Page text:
Have you ever wondered where license plates come from? Well, they go back to 19th-century Europe, where cars were first invented. But license plates as we know them today, and that you need to drive in every U.S. state, are relatively recent inventions. 

In this article, we’ll provide a brief history of license plates and what they are like today.

The first license plates

The first license plates in the U.S. were required in New York in 1901. Back then, the state didn’t issue the license plate. Instead, the car owner would create their own plate without any restrictions on material, style, or color and then mark it with their initials. 

Some car owners would make plates of leather or wood with metal house letters. Others painted the license plate number directly on the vehicle. 

By May 2, 1901, 17 people had applied for license plates and a man named George F. Chamberlain was the first to get one. By September, there were 715 who had applied, and by April 1902, licenses totaled 1,566. 

The first state-issued license plates

At some point, the increasing number of license plates required a new registration system, partly because many car owners had the same initials. 

On May 15, 1903, New York started assigning registered car owners a number to display on their vehicles (though they still had to create their own plates until 1910).

Massachusetts became the first state to issue license plates in 1903. These plates were made of iron and covered with porcelain enamel. The background was a cobalt blue, and the numbers were white. 

Soon, other states followed suit, and by 1918, all 50 states in the U.S. had started issuing license plates.

Modern license plates 

Today, license plates are issued by your state’s Department of Motor Vehicles. The federal government only issues license plates for federal-use vehicles or those owned by diplomats.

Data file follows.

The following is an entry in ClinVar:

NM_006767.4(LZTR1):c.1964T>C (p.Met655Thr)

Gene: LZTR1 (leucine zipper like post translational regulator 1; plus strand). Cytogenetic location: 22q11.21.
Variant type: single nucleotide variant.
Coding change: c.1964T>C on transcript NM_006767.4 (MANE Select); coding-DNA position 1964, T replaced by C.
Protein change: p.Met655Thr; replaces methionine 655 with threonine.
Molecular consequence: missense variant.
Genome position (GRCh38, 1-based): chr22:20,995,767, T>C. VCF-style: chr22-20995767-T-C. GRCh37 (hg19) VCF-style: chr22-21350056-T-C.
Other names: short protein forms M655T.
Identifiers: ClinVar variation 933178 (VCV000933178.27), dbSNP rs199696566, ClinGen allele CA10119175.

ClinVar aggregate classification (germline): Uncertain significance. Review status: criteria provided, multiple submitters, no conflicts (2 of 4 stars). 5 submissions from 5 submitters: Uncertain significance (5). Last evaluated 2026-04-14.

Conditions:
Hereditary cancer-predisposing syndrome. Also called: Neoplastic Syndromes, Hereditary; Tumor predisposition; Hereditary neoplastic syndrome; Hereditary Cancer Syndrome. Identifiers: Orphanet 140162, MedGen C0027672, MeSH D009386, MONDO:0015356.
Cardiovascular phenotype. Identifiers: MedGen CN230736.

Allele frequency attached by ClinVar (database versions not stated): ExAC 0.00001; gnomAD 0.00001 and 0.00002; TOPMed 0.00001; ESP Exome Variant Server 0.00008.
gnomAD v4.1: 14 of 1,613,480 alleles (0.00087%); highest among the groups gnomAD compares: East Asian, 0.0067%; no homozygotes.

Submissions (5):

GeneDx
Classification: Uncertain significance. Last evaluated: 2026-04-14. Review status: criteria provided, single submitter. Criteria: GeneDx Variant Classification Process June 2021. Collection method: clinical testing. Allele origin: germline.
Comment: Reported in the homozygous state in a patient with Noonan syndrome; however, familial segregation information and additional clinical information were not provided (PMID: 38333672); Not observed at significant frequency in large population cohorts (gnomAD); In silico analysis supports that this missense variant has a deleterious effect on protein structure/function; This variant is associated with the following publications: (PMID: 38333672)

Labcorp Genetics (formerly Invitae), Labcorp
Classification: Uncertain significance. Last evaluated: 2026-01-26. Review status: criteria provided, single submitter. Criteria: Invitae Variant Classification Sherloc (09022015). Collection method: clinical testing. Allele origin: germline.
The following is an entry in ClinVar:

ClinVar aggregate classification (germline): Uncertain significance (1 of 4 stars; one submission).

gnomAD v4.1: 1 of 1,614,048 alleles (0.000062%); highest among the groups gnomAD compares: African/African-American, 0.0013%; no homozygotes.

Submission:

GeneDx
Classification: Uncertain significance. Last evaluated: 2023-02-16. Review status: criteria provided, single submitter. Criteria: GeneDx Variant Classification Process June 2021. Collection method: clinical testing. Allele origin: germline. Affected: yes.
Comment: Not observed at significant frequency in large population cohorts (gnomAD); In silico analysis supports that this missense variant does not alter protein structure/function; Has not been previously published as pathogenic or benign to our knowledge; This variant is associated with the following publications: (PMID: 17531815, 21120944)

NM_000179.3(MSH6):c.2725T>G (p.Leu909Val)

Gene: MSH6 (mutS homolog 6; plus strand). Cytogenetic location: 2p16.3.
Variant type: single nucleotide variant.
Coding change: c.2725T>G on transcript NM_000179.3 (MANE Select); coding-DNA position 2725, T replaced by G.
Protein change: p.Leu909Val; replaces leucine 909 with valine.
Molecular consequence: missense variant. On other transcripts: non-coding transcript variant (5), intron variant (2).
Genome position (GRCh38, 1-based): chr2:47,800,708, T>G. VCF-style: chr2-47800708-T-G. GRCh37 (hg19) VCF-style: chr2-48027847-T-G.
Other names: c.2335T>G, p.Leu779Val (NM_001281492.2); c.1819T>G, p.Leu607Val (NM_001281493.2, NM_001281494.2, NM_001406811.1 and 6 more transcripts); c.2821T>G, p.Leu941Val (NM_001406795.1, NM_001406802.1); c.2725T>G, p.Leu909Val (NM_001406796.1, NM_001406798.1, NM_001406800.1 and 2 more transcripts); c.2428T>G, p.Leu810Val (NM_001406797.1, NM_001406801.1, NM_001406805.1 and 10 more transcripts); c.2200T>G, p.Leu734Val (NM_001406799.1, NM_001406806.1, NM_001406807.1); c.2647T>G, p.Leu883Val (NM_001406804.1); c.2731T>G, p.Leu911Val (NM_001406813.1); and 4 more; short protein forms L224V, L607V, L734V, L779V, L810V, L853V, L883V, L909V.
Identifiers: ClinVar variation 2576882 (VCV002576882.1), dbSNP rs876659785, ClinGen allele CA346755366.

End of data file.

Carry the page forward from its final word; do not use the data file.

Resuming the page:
That’s not to say you can’t still customize your license plate somewhat. Many states allow you to choose your license plate number, for example, for an extra fee (if the number is available). You can also commission custom license plates for non-official uses like wall decor. 

One thing is for sure: License plate designs have come a long way since 1901.

License plate registration renewals

Another big part of modern license plate registration is annual renewals. While the first license plates were meant to be semi-permanent, by the 1920s, states had started mandating registration renewals. At first, states would issue a new license plate each year with a new design or color to make it easier to identify. 

Today, renewing your vehicle registration is much simpler. Typically, you pay a fee to get an updated sticker to place in the corner of your license plate over the old sticker(s). Often, you get a sticker that indicates the registration year and another one that indicates the registration month. These are color-coded to make them easier for cops to identify the expiration date.

The future of license plates

The number of registered motor vehicles in the U.S. has been steadily climbing. In 1990, it was roughly 193 million. By 2021, it was over 282 million. As vehicles continue to increase, the legacy of license plates will grow as well. 

If you need to register a new vehicle, check with your state’s Department of Motor Vehicles. They can help you get squared away so that you’re driving legally. Then if a cop ever pulls you over, you’ll have the necessary registration document on hand to show them.